Nowe let vs looke into the disposition of the Court. It is wel * inough knowen that at the conference at Poyssy the doctrine of the Gospell was propounded withall libertie, wherevpon many both greate and smal began to haue a tast thereof: But as a fire of straw maketh a greate blaze, and is by and by out againe for want of sub∣staunce: so after that that which they had receiued as a noueltie was a lyttle growen olde in their heartes, theyr affections thereto quayled, and most of them retourned to the former course of the Court, which is more fit to procure mirth and pastime and to breed wealth: yea, euen some Huguenots turnd theyr coates and follow∣ed this path.
The Court wee are in generall to take for the true i∣mage of the Prince: for as hee is, so is his traine. If hee bee wise, so will it bee: but if hee delyght in follie, it will also imitate him. And in case a householder through vse shapeth the manners of his children and familie by the patterne of his owne, what shall a King doe, in whome it lyeth to raise and cast downe? Heerevp∣pon the Courtiers seeing the King, his Brethren and Mother more inclined to Romish religion, also the King of Nauarre re∣uolted, conformed themselues to them, which redounded to the greate disgrace of the Prince of Condie, and those whome hee maintained.
Besides that, if hee had come first, hee coulde not haue soiour∣ned there long without incurring much hatred: for if to a Court you propounde reformation, take awaie vaine pleasures, and en∣tangle it in businesse, it will hate you euen vnto the death. Fi∣nallie, hauing manie enemies therein and more abroade, hee coulde not but haue verie small assuraunce. This maketh mee to thinke that the fouudation of the Court was not of anie more Page 357 certayntie than that of Paris. Howbeeit hee attempted another deuise, (but it was not put in execution) in my opinion of more apparaunce: which was his moouing of the Queene mother, to goe and carrie the King to Orleance: and some writers doe saie that it was motioned to her when shee feared the motions of the league, also that shee hearkened thereto: but all vanished a∣waie in smoake: neuerthelesse I suppose that if the effect heere∣of had ensued, all theyr weapons had beene sheathed vp a∣gayne.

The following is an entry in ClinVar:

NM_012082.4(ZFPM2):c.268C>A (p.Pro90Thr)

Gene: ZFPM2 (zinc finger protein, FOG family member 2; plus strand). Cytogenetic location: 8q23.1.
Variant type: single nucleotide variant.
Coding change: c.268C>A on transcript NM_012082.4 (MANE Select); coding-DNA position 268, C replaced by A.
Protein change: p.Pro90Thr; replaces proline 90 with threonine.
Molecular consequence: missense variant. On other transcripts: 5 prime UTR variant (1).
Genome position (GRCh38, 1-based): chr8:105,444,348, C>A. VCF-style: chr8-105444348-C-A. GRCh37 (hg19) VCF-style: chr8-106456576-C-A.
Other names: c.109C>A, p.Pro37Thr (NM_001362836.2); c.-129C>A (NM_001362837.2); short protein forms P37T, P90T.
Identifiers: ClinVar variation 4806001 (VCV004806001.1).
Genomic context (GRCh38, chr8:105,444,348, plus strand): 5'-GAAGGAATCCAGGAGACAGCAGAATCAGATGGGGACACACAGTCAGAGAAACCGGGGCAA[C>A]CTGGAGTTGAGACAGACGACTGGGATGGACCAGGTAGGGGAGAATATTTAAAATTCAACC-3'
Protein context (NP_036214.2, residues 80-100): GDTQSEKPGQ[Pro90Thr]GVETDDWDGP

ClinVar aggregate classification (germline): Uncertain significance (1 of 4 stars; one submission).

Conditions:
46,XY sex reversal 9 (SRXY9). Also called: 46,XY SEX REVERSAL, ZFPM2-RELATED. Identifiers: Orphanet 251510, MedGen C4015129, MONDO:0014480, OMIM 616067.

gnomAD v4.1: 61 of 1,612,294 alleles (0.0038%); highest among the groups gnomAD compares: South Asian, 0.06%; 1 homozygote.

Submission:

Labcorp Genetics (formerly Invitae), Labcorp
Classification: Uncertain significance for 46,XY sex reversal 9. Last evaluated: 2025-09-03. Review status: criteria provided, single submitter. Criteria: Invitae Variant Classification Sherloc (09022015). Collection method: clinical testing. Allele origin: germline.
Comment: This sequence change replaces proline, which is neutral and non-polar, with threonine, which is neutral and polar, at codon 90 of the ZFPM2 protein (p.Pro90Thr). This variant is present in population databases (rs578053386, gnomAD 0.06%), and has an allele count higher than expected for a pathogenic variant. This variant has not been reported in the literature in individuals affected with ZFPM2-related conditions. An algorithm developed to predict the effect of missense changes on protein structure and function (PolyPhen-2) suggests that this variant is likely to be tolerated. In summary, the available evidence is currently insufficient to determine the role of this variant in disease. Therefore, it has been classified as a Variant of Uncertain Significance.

For had the Court beene in place where it coulde not haue beene surprised, in respect of such force as might haue ben brought, and where it shoulde not haue beene forced, for no man durst haue discharged the Canon agaynst the walles that enuironed the King, they might haue parleyed and dealte on horsebacke vn∣till the affayres had beene somewhat reestablished according vn∣to the Edict of pacification: not withstanding euen to imagine that this remedie coulde haue vtterly extinguished the warres, I dare not presume: onelie it had sufficed if it had but delayed them for a while.